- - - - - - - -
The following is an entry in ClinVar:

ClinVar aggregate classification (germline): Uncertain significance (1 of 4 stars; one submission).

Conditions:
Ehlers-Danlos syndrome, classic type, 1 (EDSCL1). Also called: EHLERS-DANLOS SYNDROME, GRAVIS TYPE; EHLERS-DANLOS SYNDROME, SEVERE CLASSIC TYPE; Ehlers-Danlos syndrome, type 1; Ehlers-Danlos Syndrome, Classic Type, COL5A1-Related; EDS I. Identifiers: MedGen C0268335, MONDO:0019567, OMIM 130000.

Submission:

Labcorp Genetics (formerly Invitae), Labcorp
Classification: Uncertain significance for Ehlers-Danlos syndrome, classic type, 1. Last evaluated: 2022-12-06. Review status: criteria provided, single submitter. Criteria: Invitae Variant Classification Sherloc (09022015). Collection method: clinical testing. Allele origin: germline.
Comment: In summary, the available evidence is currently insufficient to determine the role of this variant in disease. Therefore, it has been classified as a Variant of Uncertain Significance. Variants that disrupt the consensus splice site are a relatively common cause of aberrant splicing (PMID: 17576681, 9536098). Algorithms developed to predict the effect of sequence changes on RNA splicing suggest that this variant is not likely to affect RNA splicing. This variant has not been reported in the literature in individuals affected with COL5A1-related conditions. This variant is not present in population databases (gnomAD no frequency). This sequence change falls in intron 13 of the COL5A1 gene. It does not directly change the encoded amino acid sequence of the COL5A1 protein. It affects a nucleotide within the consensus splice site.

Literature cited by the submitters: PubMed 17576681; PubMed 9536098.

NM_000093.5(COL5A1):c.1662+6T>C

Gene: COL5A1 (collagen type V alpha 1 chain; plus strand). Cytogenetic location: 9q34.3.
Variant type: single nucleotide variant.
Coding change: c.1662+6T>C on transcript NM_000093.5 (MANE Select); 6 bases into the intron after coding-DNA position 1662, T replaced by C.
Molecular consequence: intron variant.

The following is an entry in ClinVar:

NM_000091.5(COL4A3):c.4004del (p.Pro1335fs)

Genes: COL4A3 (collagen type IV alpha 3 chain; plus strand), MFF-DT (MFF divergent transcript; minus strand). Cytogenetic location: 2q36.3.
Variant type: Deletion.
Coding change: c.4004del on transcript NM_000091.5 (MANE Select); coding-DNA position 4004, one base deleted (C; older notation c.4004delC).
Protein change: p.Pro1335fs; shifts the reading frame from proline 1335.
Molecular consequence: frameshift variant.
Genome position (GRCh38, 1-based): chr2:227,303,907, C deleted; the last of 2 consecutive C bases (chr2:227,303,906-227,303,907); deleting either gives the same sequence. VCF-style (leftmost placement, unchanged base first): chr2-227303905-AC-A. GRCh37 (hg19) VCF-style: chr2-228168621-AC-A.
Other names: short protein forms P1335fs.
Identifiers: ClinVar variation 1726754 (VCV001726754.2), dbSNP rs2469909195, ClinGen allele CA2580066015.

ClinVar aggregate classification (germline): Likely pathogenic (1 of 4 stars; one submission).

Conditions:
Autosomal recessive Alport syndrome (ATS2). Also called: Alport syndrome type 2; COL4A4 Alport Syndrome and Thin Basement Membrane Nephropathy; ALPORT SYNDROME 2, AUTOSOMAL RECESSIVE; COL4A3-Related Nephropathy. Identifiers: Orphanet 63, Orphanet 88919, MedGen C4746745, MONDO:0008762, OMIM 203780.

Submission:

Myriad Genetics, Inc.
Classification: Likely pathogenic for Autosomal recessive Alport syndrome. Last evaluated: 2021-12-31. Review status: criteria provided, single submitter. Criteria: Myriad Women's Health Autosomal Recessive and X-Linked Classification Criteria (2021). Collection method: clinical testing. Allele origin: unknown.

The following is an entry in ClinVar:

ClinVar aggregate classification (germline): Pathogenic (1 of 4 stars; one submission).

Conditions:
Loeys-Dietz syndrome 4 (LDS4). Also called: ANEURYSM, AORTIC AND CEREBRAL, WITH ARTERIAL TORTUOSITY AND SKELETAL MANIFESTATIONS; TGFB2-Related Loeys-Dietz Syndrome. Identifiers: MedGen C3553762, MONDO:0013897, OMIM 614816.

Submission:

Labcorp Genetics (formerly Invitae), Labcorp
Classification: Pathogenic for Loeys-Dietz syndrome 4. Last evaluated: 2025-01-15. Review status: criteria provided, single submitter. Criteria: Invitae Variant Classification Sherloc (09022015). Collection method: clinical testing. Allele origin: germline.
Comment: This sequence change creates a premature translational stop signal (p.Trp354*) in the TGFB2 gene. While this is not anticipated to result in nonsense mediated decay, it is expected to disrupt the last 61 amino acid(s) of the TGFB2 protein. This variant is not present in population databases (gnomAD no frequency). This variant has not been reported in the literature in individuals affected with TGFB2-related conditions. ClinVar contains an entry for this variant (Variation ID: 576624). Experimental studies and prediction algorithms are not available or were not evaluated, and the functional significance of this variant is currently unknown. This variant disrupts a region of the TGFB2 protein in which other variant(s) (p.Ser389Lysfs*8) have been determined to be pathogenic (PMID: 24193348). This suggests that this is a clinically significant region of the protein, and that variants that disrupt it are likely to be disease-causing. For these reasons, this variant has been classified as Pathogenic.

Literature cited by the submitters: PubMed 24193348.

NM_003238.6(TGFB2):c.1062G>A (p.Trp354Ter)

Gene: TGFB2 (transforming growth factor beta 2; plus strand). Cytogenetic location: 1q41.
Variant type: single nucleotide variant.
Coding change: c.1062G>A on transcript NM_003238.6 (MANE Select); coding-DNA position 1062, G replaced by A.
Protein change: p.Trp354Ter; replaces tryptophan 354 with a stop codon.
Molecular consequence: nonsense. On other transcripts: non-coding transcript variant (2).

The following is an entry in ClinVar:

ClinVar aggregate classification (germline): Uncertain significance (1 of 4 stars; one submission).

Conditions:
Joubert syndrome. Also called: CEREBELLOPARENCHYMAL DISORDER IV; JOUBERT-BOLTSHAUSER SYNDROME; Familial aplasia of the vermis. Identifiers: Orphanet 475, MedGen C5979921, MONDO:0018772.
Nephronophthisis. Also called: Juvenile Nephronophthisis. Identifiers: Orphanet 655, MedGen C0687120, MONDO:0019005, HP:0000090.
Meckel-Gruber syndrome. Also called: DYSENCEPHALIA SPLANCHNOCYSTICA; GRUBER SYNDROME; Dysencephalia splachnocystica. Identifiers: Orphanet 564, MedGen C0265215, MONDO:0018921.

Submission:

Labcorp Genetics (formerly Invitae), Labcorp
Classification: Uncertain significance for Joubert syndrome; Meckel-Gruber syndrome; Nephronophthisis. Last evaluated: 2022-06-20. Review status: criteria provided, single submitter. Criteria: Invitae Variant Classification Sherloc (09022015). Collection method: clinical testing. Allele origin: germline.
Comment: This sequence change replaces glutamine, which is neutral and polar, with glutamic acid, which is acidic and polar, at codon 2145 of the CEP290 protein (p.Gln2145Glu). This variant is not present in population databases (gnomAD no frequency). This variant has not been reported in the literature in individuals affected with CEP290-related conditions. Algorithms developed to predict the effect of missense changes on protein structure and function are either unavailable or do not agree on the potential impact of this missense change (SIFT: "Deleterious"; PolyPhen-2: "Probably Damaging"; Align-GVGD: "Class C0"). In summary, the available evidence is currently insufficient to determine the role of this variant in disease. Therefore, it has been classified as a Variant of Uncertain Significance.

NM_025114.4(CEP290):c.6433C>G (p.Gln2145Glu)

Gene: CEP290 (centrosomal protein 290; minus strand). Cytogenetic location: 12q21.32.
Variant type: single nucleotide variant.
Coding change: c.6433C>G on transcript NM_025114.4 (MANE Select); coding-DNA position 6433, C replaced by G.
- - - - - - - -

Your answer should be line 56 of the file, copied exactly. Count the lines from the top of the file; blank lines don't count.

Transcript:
NM_025114.4(CEP290):c.6433C>G (p.Gln2145Glu)